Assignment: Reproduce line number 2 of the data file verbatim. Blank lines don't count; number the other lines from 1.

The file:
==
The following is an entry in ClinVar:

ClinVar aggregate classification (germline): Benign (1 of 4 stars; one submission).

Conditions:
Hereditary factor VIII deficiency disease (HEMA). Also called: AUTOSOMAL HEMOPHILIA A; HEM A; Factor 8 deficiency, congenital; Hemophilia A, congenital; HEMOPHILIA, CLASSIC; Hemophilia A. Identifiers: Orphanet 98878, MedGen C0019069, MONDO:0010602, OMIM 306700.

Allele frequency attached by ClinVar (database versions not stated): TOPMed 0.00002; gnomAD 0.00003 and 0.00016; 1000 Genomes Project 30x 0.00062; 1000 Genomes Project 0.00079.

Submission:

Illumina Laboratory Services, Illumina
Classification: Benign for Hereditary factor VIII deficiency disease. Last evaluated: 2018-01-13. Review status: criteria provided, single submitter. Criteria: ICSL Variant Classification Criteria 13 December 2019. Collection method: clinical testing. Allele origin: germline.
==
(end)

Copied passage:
ClinVar aggregate classification (germline): Benign (1 of 4 stars; one submission).